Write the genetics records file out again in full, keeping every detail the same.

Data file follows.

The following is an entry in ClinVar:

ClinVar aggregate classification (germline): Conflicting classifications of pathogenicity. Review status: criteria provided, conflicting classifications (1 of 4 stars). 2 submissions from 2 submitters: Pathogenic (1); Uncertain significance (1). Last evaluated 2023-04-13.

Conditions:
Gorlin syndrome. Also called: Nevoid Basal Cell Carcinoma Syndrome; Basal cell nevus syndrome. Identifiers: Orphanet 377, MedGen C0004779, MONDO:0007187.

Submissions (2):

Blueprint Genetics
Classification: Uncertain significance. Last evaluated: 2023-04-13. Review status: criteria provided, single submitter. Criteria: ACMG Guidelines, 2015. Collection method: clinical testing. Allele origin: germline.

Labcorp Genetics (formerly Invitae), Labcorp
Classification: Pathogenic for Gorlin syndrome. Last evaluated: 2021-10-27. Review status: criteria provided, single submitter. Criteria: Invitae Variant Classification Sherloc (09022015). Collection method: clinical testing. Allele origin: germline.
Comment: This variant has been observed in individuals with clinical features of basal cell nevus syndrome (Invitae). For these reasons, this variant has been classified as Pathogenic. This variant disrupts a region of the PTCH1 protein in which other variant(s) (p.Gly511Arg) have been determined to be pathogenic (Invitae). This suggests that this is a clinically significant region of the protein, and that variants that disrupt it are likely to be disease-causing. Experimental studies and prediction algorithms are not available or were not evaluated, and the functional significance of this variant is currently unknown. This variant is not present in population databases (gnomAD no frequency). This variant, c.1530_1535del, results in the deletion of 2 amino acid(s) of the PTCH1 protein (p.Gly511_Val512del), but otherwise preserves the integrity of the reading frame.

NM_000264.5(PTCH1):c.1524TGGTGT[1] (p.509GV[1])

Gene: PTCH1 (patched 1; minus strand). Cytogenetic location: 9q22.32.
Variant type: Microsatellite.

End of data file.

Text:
The following is an entry in ClinVar:

ClinVar aggregate classification (germline): Conflicting classifications of pathogenicity. Review status: criteria provided, conflicting classifications (1 of 4 stars). 2 submissions from 2 submitters: Pathogenic (1); Uncertain significance (1). Last evaluated 2023-04-13.

Conditions:
Gorlin syndrome. Also called: Nevoid Basal Cell Carcinoma Syndrome; Basal cell nevus syndrome. Identifiers: Orphanet 377, MedGen C0004779, MONDO:0007187.

Submissions (2):

Blueprint Genetics
Classification: Uncertain significance. Last evaluated: 2023-04-13. Review status: criteria provided, single submitter. Criteria: ACMG Guidelines, 2015. Collection method: clinical testing. Allele origin: germline.

Labcorp Genetics (formerly Invitae), Labcorp
Classification: Pathogenic for Gorlin syndrome. Last evaluated: 2021-10-27. Review status: criteria provided, single submitter. Criteria: Invitae Variant Classification Sherloc (09022015). Collection method: clinical testing. Allele origin: germline.
Comment: This variant has been observed in individuals with clinical features of basal cell nevus syndrome (Invitae). For these reasons, this variant has been classified as Pathogenic. This variant disrupts a region of the PTCH1 protein in which other variant(s) (p.Gly511Arg) have been determined to be pathogenic (Invitae). This suggests that this is a clinically significant region of the protein, and that variants that disrupt it are likely to be disease-causing. Experimental studies and prediction algorithms are not available or were not evaluated, and the functional significance of this variant is currently unknown. This variant is not present in population databases (gnomAD no frequency). This variant, c.1530_1535del, results in the deletion of 2 amino acid(s) of the PTCH1 protein (p.Gly511_Val512del), but otherwise preserves the integrity of the reading frame.

NM_000264.5(PTCH1):c.1524TGGTGT[1] (p.509GV[1])

Gene: PTCH1 (patched 1; minus strand). Cytogenetic location: 9q22.32.
Variant type: Microsatellite.